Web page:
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Vatsa Bay (Vazza) is a bay on the southern tip of Paliki peninsula of Kefalonia, Greece. This is an area that lies away from the main towns and villages in Kefalonia and preserves a rural charm for the visitor. There is no public transport, and access has to be by car.


The bay of Vatsa was settled in Roman times. An mosaic with a trident and dolphins from a Roman villa is displayed at the Archeological Museum of Kefalonia. The Venetian used the bay as an shipyard.
Geography and economy

The area has a low density of building. There are light agricultural activities, including covered growing houses. Fishing from small boats operates in the locality.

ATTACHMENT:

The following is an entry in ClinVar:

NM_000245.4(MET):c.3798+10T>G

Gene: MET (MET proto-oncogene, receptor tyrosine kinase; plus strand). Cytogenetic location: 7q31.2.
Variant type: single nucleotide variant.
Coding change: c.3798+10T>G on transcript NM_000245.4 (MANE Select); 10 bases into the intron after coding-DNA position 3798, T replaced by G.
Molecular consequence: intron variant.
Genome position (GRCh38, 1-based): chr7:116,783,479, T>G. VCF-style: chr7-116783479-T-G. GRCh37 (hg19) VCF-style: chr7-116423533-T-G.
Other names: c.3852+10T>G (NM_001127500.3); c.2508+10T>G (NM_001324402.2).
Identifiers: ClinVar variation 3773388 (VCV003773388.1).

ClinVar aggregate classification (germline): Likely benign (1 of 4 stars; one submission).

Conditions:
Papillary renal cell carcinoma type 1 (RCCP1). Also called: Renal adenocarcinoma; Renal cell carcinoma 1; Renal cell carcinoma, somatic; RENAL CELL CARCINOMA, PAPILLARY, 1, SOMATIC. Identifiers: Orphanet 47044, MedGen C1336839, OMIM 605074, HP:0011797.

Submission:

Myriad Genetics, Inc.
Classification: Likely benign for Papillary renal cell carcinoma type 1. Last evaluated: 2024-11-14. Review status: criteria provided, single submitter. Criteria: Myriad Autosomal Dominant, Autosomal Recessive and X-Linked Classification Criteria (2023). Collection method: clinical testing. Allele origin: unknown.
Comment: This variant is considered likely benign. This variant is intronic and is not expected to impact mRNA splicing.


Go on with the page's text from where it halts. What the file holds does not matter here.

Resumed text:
There is a tourist beach area.

The beach is approximately six metres wide and composed of red/yellow soft sand in which are embedded scattered pebbles.

A small river reaches the sea at this point on the coast (one of the two on Kepfalonia) and can be crossed by a chain-anchored boat.

The beach has a taverna (Spiaggia Taverna) immediately on the shore adjacent to the river. The Taverna has a thatched roof and the floor is of beach sand.

There are some local apartments that can be rented as tourist accommodation.

A small chapel dedicated to Saint Nikolaos (open to visitors) is located nearby. This site is also the location of a previous ancient Temple remains.
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